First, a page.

As teens enter middle or high school, conversations about age-appropriate expectations and consent become vital. Williams recommends sparking these discussions early on, emphasizing the importance of understanding consent and its revocability in sexual relationships.
Parents may find it challenging despite their research efforts, but there are support groups and counselors like Donneisha Williams available to help with any confusion.
Searching for Signs
You can provide your child with all the tools and information needed to safely tackle the dating world with open arms, but sometimes it isn’t always enough. In the United States, up to 19 percent of teens experience sexual or physical dating violence, about half face stalking or harassment, and as many as 65 percent report being psychologically abused according to the U.S. Department of Justice.
While you may have dedicated years to harboring a safe and honest space for your child to open up in, it may be difficult for them to come forward with issues like these. Williams explains how you can often look for physical or behavioral changes in your child’s day-to-day life to determine if they are being abused.
Ask yourself: are they crying a lot over their relationship? Are they more withdrawn? Are they still seeing and talking to their friends? Take notice too of how your child’s partner is acting. Are they spam-calling your child multiple times within an hour? Are they questioning your child’s whereabouts or who they’re hanging out with? Beyond the physical signs, these are all indicators that your child may be in an abusive relationship and it is time to step in. If you even begin to question your child’s partner or have safety concerns, always trust your gut.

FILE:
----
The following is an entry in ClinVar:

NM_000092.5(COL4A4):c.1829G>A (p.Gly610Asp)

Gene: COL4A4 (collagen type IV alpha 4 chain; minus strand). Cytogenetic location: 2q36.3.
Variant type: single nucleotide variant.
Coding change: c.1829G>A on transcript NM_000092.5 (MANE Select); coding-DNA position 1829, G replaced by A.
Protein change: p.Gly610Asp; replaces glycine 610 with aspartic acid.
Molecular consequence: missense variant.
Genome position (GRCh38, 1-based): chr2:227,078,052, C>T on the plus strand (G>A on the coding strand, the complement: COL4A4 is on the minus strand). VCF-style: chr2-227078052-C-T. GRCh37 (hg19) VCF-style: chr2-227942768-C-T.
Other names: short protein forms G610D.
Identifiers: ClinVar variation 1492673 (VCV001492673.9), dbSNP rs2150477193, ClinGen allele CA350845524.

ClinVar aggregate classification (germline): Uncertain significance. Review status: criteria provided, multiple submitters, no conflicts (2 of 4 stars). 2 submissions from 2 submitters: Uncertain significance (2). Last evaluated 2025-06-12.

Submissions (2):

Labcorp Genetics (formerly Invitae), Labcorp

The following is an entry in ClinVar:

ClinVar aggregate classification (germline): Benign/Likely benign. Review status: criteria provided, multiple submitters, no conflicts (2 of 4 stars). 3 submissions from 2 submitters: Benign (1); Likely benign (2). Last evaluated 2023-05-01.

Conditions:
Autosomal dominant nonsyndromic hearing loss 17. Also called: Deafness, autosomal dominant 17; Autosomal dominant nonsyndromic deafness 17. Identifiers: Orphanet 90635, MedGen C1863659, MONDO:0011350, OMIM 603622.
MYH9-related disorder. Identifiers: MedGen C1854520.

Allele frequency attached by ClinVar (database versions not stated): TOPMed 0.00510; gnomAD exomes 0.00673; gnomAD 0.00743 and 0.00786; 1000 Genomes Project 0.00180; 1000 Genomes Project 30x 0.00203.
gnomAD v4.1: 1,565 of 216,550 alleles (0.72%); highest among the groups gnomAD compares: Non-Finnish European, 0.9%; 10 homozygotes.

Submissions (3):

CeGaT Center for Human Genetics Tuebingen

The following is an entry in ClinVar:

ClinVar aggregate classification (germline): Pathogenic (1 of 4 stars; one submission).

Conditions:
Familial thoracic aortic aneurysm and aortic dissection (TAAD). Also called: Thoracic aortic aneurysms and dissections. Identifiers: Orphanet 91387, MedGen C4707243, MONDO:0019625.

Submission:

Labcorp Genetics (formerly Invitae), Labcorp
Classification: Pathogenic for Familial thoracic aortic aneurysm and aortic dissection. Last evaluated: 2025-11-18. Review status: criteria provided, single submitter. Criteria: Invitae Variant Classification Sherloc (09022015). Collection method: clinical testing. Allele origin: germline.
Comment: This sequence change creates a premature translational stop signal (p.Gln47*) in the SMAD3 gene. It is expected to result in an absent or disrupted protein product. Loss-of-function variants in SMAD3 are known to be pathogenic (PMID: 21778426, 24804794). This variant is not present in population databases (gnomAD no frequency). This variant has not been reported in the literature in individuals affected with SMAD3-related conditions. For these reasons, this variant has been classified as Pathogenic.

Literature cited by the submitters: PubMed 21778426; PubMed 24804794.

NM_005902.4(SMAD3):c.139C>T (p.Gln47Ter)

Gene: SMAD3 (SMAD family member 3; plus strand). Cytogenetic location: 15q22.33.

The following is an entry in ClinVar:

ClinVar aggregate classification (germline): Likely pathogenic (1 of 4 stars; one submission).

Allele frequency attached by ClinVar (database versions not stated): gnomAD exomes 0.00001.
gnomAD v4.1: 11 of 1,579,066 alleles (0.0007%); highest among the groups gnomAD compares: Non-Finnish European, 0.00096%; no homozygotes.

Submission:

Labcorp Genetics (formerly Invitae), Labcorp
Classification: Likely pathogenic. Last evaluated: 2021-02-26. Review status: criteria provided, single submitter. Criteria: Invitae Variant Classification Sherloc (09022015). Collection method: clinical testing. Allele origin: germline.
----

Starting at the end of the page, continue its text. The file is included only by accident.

When it comes to relationships, the big things Williams always takes notice of are power and control. Typically, an age difference of three years or more in adolescent relationships indicates an imbalance of that power and control, increasing the risk of your child becoming involved in negative behaviors like physical, drinking, and drug abuse.
Protecting your child from potential relationship issues is a priority, but instilling fear through harsh boundaries may not be the most effective approach. Williams suggests discussing safety strategies rather than imposing strict “ground rules.” Consider engaging your teen in conversations about personal values and self-respect. You can also encourage group dates to not only enhance safety but also provide peace of mind.
Preparing for uncomfortable situations, Williams also recommends the use of “safe words” that can be texted to parents, signaling the need for intervention with minimal questions.
Final Words of Wisdom
As parents, we know you always want to have your child’s best intentions at heart. As long as you remember to push for open and honest communication, while still giving your child space when needed, you’re setting the stage for healthy relationships, not just for your child and their partner, but that parent/child bond as well. Dating is a natural part of human development. It helps teens discover who they are and helps them learn how to build social and emotional relationships.
“I think the more we encourage healthy and safe relationships to our teens,” Williams says, “I think we will start to see a pattern of safer and healthier adult relationships.”